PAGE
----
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Kildare v Limerick -- All-Ireland SFC qualifier round three match guide

Ewan MacKenna runs the rule over the meeting of Kieran McGeeney’s Lilywhites and the Treaty. Here’s his verdict.

Image: INPHO/Donall Farmer

Tomorrow, Kildare v Limerick, O’Moore Park, Portlaoise, 7.00 (Ref: Barry Cassidy, Derry)

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Same again for Kildare, or at least that’s what they are telling us. What Kieran McGeeney has written before him and what ends up in the programme are often two very different things and with Hugh Lynch closing in on full-fitness and a bench that also contains Seánie Johnston, Ollie Lyons, Daryl Flynn and Pádraig Fogarty among others it can be hard to predict. But regardless of personnel this is a system that won’t change much no matter who actually starts. Expect corner-backs and wing-backs to break from deep, expect a lot of high ball in on top of Tomás O’Connor and expect support runners to break off him as he knows his limitations and shooting isn’t his greatest asset.

Kildare: S Connolly; A MacLochlainn, P Kelly, H McGrillen; E Bolton, M O’Flaherty, E Doyle; M Foley, R Kelly; E O’Flaherty, M Conway, A Smith; J Doyle, T O’Connor, J Kavanagh

Experience over youth again for Limerick as, while captain Ger Collins returns to take his place after injury caused him to miss out last week, it’s a side backboned by the tried and tested. They were the group that had the nous, and remarkably the legs, to come past Longford after extra-time. Johnny McCarthy was the best player on the park in that game, holding Brian Kavanagh scoreless while kicking a point himself; and, Stephen Lucey, Jim Donovan, Seánie Buckey and Stephen Kelly also formed a sturdy and tough midfield diamond which was game-changing and it’s an area they’ll look to capitalise on again. Those players are there to win possession and they’ll need it because without the ball it’s questionable if they’ll have the legs to stop Kildare’s fast-break and overload game as they pour forward in numbers. As for scoring, keep an eye out for the bench, as well as Ian Ryan and Collins, as they pitched in with 1-6 last time out.

Limerick: B Scanlon; A Lane, J McCarthy, L O’Dwyer; J Riordan, S Lucey, P Ranahan; J Donovan, S Buckley; E O’Connor, S Kelly, P Browne; G Collins, S O’Carroll, Ian Ryan

Checking the odds… Amazingly the bookies haven’t learnt their lesson after giving Kildare just a five-point handicap last weekend. This time it’s down to four points which is far more appealing than the 1-5 for the ‘home’ side to win outright. Limerick are 9-2 with the draw at 9-1.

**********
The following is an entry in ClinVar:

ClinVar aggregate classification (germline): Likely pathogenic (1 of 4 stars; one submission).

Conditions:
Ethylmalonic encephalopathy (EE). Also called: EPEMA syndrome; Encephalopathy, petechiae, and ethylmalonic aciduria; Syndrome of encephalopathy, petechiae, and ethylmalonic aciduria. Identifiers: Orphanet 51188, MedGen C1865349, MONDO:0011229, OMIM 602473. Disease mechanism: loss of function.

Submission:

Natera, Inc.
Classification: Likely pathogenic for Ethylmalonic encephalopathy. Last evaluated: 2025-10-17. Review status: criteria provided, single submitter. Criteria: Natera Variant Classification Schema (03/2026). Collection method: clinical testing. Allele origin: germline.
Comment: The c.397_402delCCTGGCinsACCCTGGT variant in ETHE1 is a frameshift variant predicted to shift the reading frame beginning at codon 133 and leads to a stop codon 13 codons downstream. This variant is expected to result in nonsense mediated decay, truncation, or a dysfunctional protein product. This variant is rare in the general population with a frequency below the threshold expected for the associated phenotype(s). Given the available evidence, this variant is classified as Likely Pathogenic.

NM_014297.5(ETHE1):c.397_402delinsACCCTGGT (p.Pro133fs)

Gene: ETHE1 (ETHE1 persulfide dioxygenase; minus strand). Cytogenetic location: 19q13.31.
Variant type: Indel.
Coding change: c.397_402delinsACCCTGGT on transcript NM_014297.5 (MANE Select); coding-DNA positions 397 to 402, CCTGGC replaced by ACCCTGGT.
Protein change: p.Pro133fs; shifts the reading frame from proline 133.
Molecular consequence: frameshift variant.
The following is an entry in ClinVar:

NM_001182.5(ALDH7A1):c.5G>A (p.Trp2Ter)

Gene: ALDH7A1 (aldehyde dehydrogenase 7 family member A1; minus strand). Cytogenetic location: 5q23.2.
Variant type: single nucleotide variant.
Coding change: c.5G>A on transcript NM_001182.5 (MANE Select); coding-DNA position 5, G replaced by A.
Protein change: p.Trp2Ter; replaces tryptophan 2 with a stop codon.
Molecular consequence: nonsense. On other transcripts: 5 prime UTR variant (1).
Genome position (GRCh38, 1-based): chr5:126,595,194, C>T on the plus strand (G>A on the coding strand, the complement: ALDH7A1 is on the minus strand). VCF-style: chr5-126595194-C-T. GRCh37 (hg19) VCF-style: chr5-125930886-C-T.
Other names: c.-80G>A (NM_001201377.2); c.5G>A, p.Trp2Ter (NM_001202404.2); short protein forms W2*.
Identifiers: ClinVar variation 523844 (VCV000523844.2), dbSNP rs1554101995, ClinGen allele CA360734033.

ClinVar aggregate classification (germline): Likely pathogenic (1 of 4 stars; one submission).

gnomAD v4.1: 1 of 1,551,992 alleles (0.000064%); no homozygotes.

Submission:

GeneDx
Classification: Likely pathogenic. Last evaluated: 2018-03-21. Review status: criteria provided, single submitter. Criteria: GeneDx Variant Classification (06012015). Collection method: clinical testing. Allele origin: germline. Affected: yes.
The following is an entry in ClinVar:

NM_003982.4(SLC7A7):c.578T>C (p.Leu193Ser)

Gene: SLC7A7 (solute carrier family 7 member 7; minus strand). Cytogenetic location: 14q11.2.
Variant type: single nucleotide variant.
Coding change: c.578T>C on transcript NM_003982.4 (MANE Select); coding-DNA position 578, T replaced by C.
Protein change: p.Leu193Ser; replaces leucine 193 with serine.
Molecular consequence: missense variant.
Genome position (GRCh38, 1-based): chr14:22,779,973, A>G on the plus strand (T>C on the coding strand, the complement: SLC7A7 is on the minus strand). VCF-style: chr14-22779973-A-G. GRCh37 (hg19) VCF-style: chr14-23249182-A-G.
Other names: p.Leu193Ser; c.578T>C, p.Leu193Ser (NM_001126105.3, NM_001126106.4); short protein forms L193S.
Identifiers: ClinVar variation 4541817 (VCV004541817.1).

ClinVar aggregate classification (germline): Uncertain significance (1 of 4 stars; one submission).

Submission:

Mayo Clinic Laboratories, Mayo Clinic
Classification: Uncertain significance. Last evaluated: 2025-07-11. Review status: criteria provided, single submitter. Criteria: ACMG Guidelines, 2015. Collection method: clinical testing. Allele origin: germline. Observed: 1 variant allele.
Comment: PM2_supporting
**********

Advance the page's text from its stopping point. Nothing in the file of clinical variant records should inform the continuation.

Clues from the form guide… With Limerick there are none as this is a side that were stuck in Division 4, couldn’t reach a Munster final with just Clare standing in their way and who we thought would be dumped out of the championship last weekend. Credit them for a huge display but how much of that was tiredness on Longford’s part? We need far more convincing from Maurice Horan’s team after a rotten season. As for Kildare, they’ve never lost in the back door and look like a side out to prove people wrong after their shock exit to Meath in Leinster. While they have their flaws, under Kieran McGeeney they’ve always swatted away lesser sides and in recent years have been doing so more and more convincingly. These sides met in the qualifiers in 2008 as well, after Kildare beat Cavan then too, and they were lucky to escape. But Kildare are far superior to that version of the team while Limerick have aged, lack consistency and lack John Galvin, the heart and soul of the county.

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The game breakers are… Possession. It sounds obvious but if Limerick don’t stop the short kickout and dominate around the middle they are going to be wiped out. Kildare have more pace, Emmet Bolton may end up scoring as much as the Limerick half-forward line, Alan Smith has returned to form, there are signs that the confidence so crucial to James Kavanagh’s game has returned and they’ll be supported by a back division and midfield that go up and down the pitch all day long. Without that ball for long chunks of the game, Limerick won’t be able to keep the score down and they’ll be drained of energy long before the final quarter.

Gazing into the crystal ball… Back in 2008 in the Gaelic Grounds when Limerick went close to beating these opponents, they tried to get physical and it worked to an extent. Yet here they are the smaller team and unless they show fearlessness around breaking ball they won’t get far. Mick Foley prefers to be at full-back but he and Rob Kelly are a better midfield than what Kildare had against Meath where Daryl Flynn had no support and he is also waiting in the wings along with Hugh Lynch should that area become a problem. After that Hugh McGrillen on Ian Ryan will only be fascinating if enough ball comes the latter’s direction, Ger Collins needs to come back with a bang and Stephen Kelly needs to get on the front foot and bother Kildare at that troublesome number six spot. It’s a lot to ask and even at that, such accomplishments will only get them close but not over the line. At the other end there is too much pace, too many scoring outlets and too many scorers for Limerick to handle. On top of that, there are goals here but they’ll be notched up by Kildare.

Verdict… Kildare by eight

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